Thursday, October 23, 2003

They wouldn't know an individual if they saw one 

Discriminations is carrying a story on how colleges and universities are finding it difficult to manage the requirements of the Michigan decisions. We recall from almost four months ago this article by Peter Kirsanow, and now it appears to be coming true. From today's Chronicle of Higher Education (subscribers only):
Among the college officials on hand here and at similar gatherings held around the nation since June, the chief fear was that the Supreme Court may have opened the door to new legal assaults on race-exclusive scholarship and financial-aid programs, by holding that colleges must treat students as individuals, rather than as members of particular racial groups.
It's no longer clear if employment decisions can be decided by race, nor if one can have separated dorms. The very phrase "affirmative action" is being discouraged, says Arthur Coleman, a former Clinton official in the education department.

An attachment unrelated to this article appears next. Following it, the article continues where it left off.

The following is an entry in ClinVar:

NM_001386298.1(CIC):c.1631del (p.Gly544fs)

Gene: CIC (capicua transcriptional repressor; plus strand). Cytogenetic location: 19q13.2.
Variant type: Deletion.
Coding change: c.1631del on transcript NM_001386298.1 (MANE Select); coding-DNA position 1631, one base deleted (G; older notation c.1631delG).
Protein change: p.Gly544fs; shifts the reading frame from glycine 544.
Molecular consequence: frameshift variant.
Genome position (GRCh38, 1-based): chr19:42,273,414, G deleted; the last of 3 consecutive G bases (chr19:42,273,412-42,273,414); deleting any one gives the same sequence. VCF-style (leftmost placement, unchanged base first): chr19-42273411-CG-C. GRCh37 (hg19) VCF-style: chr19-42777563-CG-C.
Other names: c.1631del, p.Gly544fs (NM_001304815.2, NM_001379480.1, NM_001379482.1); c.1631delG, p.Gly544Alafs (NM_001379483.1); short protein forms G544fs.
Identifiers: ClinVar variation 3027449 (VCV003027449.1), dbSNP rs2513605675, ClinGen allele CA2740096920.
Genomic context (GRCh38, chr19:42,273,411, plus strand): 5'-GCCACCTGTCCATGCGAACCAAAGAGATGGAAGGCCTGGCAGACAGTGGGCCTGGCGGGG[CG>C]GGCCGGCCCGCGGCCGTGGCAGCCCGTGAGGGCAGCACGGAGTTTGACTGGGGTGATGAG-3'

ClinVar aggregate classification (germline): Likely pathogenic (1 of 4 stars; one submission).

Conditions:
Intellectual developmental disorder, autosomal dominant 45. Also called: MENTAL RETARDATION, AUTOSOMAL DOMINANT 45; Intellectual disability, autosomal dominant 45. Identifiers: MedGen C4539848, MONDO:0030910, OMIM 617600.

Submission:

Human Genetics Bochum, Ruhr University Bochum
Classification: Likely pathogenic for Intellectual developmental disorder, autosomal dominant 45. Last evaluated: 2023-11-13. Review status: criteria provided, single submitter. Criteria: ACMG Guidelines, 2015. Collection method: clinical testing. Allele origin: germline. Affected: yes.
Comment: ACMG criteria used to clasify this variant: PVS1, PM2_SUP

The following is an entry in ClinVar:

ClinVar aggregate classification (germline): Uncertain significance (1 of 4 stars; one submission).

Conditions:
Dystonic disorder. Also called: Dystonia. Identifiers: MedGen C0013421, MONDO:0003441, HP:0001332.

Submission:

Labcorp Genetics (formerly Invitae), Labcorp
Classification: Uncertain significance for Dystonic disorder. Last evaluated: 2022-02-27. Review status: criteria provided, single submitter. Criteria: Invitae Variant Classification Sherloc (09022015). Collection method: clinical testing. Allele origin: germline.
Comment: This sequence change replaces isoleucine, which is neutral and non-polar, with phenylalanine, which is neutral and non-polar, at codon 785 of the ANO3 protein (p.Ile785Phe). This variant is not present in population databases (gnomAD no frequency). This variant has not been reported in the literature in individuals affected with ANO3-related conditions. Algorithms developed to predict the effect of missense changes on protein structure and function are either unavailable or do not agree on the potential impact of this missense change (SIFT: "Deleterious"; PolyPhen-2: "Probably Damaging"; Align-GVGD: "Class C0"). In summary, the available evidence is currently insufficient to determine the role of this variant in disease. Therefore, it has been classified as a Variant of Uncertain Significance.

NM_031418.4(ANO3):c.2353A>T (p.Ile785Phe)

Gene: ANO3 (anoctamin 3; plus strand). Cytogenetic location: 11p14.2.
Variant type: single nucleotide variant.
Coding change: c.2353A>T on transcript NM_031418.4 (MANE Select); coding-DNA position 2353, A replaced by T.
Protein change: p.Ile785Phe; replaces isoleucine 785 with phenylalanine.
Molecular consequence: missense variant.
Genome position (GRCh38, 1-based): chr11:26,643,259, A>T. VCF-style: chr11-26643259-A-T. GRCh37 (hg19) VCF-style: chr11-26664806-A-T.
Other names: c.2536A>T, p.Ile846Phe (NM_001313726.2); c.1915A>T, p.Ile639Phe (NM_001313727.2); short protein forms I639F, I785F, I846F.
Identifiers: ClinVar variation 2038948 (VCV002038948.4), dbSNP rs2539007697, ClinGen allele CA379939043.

[He] urged those present to not even use the term "affirmative action," which typically has referred to efforts to remedy past racial discrimination, and, he said, would be "a red flag" for potential legal challenges if used in admissions policies....

"You are not in the position of being social-justice police," Mr. Coleman warned. "We are not fundamentally talking about affirmative action when we talk about diversity in higher education. Let's get that concept embedded in how we think about these issues."
This is going to break the hearts of our gang here. They are still holding out hope for attaining "critical mass" which, as a commenter on Discriminations suggests, should be followed according to the laws of physics.